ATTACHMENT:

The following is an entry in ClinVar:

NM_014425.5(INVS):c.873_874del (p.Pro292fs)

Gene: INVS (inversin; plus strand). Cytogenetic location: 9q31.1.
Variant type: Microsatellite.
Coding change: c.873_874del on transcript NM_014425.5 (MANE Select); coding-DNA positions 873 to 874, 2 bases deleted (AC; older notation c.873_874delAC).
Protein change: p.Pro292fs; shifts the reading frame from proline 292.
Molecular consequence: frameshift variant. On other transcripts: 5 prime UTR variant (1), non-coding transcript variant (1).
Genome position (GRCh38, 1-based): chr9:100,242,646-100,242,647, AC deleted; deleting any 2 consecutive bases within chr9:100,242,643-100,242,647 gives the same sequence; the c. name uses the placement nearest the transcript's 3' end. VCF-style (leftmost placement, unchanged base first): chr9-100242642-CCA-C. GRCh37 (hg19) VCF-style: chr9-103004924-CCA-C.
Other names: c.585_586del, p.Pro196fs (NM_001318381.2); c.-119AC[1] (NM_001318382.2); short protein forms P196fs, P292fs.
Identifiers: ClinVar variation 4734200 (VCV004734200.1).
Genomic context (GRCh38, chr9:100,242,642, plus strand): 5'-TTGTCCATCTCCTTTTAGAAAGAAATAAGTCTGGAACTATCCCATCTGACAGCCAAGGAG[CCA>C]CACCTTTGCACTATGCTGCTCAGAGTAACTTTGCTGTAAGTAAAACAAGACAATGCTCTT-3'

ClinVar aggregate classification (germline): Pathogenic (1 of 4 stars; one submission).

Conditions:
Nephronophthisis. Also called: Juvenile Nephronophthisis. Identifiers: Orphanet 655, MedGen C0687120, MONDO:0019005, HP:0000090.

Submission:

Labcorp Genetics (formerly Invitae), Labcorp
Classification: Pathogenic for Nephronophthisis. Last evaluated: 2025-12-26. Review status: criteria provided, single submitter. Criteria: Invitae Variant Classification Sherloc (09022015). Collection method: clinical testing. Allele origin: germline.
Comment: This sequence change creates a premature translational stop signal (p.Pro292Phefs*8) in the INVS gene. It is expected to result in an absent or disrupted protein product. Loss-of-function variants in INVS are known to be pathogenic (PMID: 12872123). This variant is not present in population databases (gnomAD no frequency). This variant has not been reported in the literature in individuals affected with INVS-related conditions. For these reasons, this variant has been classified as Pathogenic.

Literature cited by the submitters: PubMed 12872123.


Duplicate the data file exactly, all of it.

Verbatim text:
The following is an entry in ClinVar:

NM_014425.5(INVS):c.873_874del (p.Pro292fs)

Gene: INVS (inversin; plus strand). Cytogenetic location: 9q31.1.
Variant type: Microsatellite.
Coding change: c.873_874del on transcript NM_014425.5 (MANE Select); coding-DNA positions 873 to 874, 2 bases deleted (AC; older notation c.873_874delAC).
Protein change: p.Pro292fs; shifts the reading frame from proline 292.
Molecular consequence: frameshift variant. On other transcripts: 5 prime UTR variant (1), non-coding transcript variant (1).
Genome position (GRCh38, 1-based): chr9:100,242,646-100,242,647, AC deleted; deleting any 2 consecutive bases within chr9:100,242,643-100,242,647 gives the same sequence; the c. name uses the placement nearest the transcript's 3' end. VCF-style (leftmost placement, unchanged base first): chr9-100242642-CCA-C. GRCh37 (hg19) VCF-style: chr9-103004924-CCA-C.
Other names: c.585_586del, p.Pro196fs (NM_001318381.2); c.-119AC[1] (NM_001318382.2); short protein forms P196fs, P292fs.
Identifiers: ClinVar variation 4734200 (VCV004734200.1).
Genomic context (GRCh38, chr9:100,242,642, plus strand): 5'-TTGTCCATCTCCTTTTAGAAAGAAATAAGTCTGGAACTATCCCATCTGACAGCCAAGGAG[CCA>C]CACCTTTGCACTATGCTGCTCAGAGTAACTTTGCTGTAAGTAAAACAAGACAATGCTCTT-3'

ClinVar aggregate classification (germline): Pathogenic (1 of 4 stars; one submission).

Conditions:
Nephronophthisis. Also called: Juvenile Nephronophthisis. Identifiers: Orphanet 655, MedGen C0687120, MONDO:0019005, HP:0000090.

Submission:

Labcorp Genetics (formerly Invitae), Labcorp
Classification: Pathogenic for Nephronophthisis. Last evaluated: 2025-12-26. Review status: criteria provided, single submitter. Criteria: Invitae Variant Classification Sherloc (09022015). Collection method: clinical testing. Allele origin: germline.
Comment: This sequence change creates a premature translational stop signal (p.Pro292Phefs*8) in the INVS gene. It is expected to result in an absent or disrupted protein product. Loss-of-function variants in INVS are known to be pathogenic (PMID: 12872123). This variant is not present in population databases (gnomAD no frequency). This variant has not been reported in the literature in individuals affected with INVS-related conditions. For these reasons, this variant has been classified as Pathogenic.

Literature cited by the submitters: PubMed 12872123.